Communications and Power: Propaganda and the Press in the Indian National Struggle, 1920-1947 (Cambridge South Asian Studies)
Cambridge University Press, 1994-04-14
EAN 9780521420372, ISBN10: 0521420377
Hardcover, 354 pages, 23.1 x 22.6 x 15 cm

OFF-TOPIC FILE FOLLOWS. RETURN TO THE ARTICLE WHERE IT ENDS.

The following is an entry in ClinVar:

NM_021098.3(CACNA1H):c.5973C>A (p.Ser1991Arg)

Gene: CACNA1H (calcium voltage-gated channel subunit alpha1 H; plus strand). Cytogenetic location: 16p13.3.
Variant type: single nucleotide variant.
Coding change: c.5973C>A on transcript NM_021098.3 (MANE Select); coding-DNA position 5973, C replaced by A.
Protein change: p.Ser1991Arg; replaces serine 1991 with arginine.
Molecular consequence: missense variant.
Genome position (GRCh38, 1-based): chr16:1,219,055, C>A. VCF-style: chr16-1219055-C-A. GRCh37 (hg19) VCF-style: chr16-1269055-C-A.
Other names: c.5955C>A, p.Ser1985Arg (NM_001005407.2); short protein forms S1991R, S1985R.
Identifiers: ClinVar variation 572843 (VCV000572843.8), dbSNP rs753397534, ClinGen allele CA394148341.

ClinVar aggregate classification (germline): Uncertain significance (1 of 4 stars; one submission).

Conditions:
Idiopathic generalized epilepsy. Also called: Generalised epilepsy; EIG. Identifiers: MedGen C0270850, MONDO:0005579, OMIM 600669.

At the end of the First World War, Government of India officials and Indian nationalist politicians began to recognise the need for an organized communications network that could reach out to a large and diverse Indian population. The challenge for Government and nationalists alike was to create an effective propaganda machine that could both disseminate news and, at the same time, elicit the desired political response. Milton Israel's 1994 book describes the role of the press, news services and propaganda agencies in the last stage of the nationalist struggle in India before the departure of the British, emphasizing the media's participation in the development of a 'national' perspective. Within this context, the author examines the significance of the encounter between imperialism and nationalism and the influence one had upon the other in achieving often conflicting objectives.